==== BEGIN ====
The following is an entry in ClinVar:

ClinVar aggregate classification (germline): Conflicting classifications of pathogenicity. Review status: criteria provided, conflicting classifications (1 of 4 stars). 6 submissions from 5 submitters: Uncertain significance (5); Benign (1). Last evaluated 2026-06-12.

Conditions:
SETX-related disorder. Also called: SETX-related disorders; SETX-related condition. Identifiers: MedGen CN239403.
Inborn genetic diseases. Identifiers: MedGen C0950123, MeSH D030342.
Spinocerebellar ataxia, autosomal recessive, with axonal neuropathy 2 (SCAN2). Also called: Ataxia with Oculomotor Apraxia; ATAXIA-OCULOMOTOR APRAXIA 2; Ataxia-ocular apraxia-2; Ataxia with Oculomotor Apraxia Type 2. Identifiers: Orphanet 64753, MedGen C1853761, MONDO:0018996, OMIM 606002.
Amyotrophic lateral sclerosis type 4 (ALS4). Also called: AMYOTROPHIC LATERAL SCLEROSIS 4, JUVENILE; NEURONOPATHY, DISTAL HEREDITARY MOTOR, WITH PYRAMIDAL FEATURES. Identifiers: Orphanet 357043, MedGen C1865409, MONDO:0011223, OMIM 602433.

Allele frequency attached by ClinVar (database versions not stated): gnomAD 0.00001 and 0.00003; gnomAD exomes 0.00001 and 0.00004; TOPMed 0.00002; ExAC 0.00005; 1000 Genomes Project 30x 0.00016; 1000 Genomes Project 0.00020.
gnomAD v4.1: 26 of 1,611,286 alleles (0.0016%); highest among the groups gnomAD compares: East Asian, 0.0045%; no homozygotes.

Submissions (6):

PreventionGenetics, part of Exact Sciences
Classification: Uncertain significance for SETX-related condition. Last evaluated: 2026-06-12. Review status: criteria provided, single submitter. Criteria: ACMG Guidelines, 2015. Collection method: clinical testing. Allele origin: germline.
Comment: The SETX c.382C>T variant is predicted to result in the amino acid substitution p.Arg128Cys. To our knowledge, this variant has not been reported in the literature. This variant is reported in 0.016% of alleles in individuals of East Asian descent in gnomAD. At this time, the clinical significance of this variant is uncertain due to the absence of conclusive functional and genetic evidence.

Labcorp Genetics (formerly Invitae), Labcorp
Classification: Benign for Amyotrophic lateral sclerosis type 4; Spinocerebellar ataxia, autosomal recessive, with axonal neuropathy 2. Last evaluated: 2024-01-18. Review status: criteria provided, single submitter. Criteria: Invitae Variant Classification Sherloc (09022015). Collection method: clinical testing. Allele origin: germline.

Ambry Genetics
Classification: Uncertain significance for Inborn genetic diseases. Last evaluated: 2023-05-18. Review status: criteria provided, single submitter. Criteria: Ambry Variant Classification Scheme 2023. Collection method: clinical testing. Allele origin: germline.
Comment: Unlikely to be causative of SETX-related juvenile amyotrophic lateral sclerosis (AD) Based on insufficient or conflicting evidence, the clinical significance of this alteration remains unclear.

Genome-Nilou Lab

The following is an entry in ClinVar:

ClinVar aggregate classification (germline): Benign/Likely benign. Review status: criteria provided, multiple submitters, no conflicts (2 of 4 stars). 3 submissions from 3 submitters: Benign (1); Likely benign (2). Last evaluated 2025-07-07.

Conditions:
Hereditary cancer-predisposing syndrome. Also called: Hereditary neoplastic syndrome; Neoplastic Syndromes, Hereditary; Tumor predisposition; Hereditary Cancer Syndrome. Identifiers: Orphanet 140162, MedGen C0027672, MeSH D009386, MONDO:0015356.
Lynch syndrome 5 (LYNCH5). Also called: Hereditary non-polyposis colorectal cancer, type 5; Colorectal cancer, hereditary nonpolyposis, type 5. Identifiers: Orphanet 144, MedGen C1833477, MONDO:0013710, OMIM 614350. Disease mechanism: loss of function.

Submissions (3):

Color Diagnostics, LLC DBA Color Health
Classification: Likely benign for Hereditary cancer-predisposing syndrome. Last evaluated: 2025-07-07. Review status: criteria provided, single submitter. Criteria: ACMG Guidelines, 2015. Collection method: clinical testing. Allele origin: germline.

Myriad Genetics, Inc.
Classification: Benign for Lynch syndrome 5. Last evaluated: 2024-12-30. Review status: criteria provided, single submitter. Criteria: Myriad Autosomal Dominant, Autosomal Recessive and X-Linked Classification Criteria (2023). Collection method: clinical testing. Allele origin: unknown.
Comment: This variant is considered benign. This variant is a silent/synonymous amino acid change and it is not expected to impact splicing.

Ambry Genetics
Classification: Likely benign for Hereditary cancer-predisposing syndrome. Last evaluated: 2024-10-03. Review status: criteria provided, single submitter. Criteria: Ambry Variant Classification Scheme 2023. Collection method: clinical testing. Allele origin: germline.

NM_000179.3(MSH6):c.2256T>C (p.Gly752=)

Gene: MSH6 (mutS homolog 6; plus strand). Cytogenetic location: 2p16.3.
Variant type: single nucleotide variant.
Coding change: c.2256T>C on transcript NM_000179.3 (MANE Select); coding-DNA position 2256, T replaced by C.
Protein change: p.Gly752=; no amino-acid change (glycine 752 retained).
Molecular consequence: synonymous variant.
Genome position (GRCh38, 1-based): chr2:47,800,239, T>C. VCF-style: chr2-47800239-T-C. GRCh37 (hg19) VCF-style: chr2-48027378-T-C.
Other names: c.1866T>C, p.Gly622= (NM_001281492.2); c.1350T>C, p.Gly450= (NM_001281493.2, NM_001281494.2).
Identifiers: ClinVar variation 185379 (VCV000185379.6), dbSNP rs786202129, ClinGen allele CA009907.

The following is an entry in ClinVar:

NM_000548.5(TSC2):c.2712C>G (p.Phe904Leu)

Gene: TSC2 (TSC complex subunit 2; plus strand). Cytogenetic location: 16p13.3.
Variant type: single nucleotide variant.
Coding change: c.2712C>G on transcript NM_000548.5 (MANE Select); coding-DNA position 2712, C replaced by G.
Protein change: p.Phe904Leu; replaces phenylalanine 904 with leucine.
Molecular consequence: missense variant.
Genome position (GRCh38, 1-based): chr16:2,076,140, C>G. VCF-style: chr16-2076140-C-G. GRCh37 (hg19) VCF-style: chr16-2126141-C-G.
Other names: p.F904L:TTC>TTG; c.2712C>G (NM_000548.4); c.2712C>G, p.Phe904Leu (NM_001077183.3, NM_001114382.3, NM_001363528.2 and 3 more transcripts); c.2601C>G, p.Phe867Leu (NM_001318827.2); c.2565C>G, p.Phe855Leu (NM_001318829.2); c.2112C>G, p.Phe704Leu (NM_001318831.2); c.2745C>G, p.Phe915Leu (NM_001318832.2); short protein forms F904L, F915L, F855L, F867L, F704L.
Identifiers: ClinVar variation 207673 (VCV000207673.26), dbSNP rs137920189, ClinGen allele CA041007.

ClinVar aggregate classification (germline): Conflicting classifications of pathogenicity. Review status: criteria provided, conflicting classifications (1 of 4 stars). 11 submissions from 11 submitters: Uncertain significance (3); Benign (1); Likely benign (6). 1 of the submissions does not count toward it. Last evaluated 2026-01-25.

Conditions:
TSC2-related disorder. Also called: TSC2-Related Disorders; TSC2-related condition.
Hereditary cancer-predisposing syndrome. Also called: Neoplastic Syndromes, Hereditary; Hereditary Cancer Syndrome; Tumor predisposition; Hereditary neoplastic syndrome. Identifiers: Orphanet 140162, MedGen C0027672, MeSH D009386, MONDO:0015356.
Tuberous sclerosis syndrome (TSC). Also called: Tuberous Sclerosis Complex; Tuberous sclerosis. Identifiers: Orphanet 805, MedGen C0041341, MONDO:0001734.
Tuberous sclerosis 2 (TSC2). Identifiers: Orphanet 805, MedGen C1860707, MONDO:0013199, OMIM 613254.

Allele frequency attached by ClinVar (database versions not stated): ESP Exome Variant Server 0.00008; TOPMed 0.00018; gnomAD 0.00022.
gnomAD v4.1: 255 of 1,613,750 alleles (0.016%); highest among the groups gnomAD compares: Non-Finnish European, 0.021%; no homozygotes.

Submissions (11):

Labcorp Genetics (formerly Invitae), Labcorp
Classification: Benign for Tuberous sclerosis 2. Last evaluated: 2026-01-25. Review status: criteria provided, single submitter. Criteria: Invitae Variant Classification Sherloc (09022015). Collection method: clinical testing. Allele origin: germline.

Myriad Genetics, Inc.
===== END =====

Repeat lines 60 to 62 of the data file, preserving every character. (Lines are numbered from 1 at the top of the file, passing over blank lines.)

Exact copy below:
Submissions (11):

Labcorp Genetics (formerly Invitae), Labcorp
Classification: Benign for Tuberous sclerosis 2. Last evaluated: 2026-01-25. Review status: criteria provided, single submitter. Criteria: Invitae Variant Classification Sherloc (09022015). Collection method: clinical testing. Allele origin: germline.